There are many things organizations can do to maximize the likelihood of success with respect to the expatriation process of their employees. Palmer and Varner’s (2005) research suggested that employers work in partnership with their employees and train them effectively. Their findings suggested that employers can do so in four stages: (a) a pre-screening phase to assess whether the employee meets the qualifications and support of their family as a viable candidate for the assignment, (b) the self-discovery stage where employees train, identify, and study personal cultural awareness including the pros and cons, (c) the education and training stage to identify and study the visible and invisible culture (reasons) of the foreign country, including an analysis of their responses and acceptance levels, and (d) instruction, exploration, and implementation of strategies designed to help make the necessary changes and adaptations to adjust to the foreign culture (Palmer & Varner, 2005). The most important aspect of this model is that training is a significant component of the process.
Leaders are beginning to discover that the single point of failure in the expatriation process is the employee’s experience of the process. Hyder and Lovblad (2007) deduced that an individual’s success as an expatriate was contingent on whether they had a positive or negative experience. In addition, their research concluded that the experience was more favorable when the organization participated in both the expatriation and repatriation phases with the employee and their families (Hyder & Lovblad, 2007). For example, when employers devise systems and training programs to help both the executive and their family understand and help assist them in the relocation and acclamation process as well as when they return from the assignment, employees tend to experience a smoother transition making the experience more pleasant and manageable. In most cases, when organizations invest in the welfare of the employee and their families, the employee is likely to offer their loyalty and work hard for the organization. Employers that do not participate in this process risk losing a valuable employee as well as not having access to the information and experience that employee gained from the assignment. This is very significant component for multinational organizations that want an edge on the competitive global market.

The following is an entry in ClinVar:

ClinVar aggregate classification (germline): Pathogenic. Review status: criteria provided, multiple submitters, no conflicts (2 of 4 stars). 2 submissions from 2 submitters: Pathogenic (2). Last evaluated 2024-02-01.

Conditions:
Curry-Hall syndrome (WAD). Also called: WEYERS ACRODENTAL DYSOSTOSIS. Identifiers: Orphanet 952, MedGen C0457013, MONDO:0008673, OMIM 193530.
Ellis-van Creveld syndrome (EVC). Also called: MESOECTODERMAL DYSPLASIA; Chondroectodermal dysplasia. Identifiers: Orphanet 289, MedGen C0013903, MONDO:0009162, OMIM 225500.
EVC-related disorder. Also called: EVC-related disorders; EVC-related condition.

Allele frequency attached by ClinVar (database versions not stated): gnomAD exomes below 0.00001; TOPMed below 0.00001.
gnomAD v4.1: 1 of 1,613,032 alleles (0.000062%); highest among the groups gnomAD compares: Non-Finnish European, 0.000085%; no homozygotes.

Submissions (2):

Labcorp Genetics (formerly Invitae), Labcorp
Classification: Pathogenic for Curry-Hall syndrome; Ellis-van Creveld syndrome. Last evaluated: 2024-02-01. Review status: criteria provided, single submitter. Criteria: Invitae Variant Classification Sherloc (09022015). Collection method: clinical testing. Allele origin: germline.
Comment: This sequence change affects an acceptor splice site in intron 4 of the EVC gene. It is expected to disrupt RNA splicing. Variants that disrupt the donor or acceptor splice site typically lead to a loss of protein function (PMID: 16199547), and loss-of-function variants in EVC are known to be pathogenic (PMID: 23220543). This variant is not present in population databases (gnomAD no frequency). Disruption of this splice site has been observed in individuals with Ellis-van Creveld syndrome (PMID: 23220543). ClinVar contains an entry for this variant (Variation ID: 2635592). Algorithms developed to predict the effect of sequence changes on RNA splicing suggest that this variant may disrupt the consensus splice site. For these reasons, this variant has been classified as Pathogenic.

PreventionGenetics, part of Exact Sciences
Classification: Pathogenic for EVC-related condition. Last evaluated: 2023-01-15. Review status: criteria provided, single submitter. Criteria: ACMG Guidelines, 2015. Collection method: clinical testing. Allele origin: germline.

One of the most important things an organization can do to prevent the employee from having a negative experience is become a partner with them in the expatriation process by first helping them identify their own organization’s culture and values as well as that of their home country. Dessler (2011) suggested that employers design training systems focused on cultural differences to bring awareness of the impact these variances have on business outcomes (Dessler, 2011). For example, an immigrant from France trying to establish a small business with limited education and ethnocentric views, may find it difficult to adjust to the norms of the US work schedule where shops do not shut down in mid-afternoon like they do in many of the EU countries. This aspect of doing business in a new country creates culture shock for those unfamiliar with the work schedules of that region. Employers and organizations can create a win-win situation in the expatriation process if they train and work in partnership with employees who are selected for international work assignments. A leader that shows they value their employees will most likely inspire staff members to perform at higher levels that are happy to offer the organization their loyalty and full commitment. With this strategy, organizations gain invaluable information from their expatriate employees and also benefit from having an edge on the global marketplace from the results of these successful experiences.
Dessler, G. (2011). A framework for human resource management (Sixth ed.). Upper Saddle River, NJ: Pearson Education, Inc.
Hyder, A., & Lovblad, M. (2007, January). The repatriation process – a realistic approach. Career Develop International. Bradford, United Kingdom: Emerald Group Publishing, Limited. doi:http://dx.doi.org/10.1108/13620430710745890
Palmer, T., & Varner, I. (2005). Role of cultural self-knowledge in successful expatriation. Singapore Management Review. Singapore, Singapore: Singapore Institute of Management. Retrieved June 09, 2013, from http://search.proquest.com/docview/226851345?accountid=32521